I received a letter that I'm being audited for gross receipts tax. What's this all about?

Audits can happen when the N.M. Taxation & Revenue Dept. (TRD) compares gross receipts (aka sales) on federal Schedule C of sole proprietors (and some LLCs) to gross receipts reported to the TRD for gross receipts tax (GRT) on form CRS-1. They also compare payments reported to the IRS on Forms 1099 to the CRS-1s. When the amount reported to the TRD is less than Schedule C gross receipts or 1099 payments, they send the business a letter advising them that the TRD has opened an audit and proposes the amount of gross receipts tax that may be assessed.

 

What are the most common circumstances that cause this mismatch?

 

  • The business is not registered with the TRD. 

 

  • This can simply be because the business did not do its homework. If it had, it would have discovered the requirements for business's doing business in New Mexico to report their gross receipts and pay gross receipts tax. 

 

  • A more understandable reason is that the business in located outside of New Mexico and has customers in New Mexico.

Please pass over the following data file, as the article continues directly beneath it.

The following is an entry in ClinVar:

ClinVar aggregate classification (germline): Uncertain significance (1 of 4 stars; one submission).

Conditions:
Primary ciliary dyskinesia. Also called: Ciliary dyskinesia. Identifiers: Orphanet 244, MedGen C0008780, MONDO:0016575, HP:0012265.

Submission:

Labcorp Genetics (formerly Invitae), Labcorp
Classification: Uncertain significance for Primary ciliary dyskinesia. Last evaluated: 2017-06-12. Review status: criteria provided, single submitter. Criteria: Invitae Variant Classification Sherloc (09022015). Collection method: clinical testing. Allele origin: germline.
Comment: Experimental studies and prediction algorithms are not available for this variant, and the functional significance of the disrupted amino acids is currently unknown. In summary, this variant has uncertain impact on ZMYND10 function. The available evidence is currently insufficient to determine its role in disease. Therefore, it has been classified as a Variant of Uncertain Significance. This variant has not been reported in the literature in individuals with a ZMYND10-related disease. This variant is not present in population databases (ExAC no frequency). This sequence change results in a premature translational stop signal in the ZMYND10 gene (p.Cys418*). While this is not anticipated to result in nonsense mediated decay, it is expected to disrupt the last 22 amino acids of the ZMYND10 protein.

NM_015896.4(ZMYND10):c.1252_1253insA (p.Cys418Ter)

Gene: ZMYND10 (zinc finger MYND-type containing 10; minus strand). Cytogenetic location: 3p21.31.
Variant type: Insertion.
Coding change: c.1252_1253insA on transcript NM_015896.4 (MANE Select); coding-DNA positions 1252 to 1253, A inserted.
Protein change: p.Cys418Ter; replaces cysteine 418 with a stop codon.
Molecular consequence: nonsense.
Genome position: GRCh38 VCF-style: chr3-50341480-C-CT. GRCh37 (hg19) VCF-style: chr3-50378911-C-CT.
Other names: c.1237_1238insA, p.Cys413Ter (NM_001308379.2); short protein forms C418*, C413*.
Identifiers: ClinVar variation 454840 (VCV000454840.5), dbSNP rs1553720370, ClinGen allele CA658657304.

• Or the business is operated by individuals who moved to New Mexico and are not familiar with the GRT.

 

  • The business fails to report sales that are not subject to GRT.

 

  • It's a common misunderstanding that, if sales are not subject to GRT, they don't need to be reported. Such sales are either exempt or deductible. Think about it. Sales on Schedule C and 1099s include sales that are not subject to GRT as well as sales that are taxable. Not reporting all sales will cause the mismatch.​ What's the solution? Simply report all sales and then deduct those that are not taxable.

N.M. Taxation & Revenue Dept. Publication FYI 215. expands on these matters. 

Along with the audit letter will be an offer for you to participate in a Managed Audit and avoid penalties and interest.

 

Also read Is there a New Mexico amnesty? and Independent contractors are businesses